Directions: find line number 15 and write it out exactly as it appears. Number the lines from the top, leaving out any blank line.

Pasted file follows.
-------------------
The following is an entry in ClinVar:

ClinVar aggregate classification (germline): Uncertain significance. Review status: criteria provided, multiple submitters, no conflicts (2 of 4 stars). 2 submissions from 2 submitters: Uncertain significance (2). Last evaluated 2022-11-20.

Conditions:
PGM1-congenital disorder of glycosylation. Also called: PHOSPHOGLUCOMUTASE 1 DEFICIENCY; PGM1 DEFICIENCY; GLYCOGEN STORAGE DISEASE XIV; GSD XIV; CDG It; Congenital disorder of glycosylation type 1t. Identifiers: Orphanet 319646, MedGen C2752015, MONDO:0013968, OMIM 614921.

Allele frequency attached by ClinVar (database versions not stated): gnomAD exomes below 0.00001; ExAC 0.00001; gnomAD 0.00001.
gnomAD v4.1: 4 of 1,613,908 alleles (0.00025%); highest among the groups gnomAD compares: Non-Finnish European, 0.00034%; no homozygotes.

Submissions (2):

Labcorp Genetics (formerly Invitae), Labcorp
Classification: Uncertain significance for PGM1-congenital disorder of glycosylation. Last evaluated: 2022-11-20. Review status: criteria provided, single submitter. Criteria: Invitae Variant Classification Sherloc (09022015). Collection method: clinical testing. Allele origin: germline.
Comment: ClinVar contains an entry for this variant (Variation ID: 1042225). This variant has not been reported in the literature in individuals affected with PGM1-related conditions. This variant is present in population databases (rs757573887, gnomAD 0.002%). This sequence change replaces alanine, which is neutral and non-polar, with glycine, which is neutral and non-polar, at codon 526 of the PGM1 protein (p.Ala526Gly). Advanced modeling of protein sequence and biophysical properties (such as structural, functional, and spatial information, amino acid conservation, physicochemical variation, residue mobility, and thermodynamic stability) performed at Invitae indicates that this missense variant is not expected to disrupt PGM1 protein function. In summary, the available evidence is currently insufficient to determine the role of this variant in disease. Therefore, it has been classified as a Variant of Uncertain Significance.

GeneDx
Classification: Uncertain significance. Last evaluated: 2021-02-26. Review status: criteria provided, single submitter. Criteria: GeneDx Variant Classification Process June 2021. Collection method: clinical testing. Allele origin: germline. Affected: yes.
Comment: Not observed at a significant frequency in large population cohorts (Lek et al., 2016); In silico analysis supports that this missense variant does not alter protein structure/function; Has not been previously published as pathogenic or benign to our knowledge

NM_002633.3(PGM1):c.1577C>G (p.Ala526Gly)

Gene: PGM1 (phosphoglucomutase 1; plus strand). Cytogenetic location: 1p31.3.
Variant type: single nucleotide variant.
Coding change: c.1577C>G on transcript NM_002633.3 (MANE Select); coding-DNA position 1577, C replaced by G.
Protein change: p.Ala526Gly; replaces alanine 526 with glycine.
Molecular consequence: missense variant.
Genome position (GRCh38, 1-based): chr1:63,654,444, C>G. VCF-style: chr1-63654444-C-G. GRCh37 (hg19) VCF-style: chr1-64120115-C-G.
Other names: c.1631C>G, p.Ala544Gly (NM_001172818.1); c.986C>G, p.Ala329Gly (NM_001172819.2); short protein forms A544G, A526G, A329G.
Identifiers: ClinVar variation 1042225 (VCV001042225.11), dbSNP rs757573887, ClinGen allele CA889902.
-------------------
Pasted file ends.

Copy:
Gene: PGM1 (phosphoglucomutase 1; plus strand). Cytogenetic location: 1p31.3.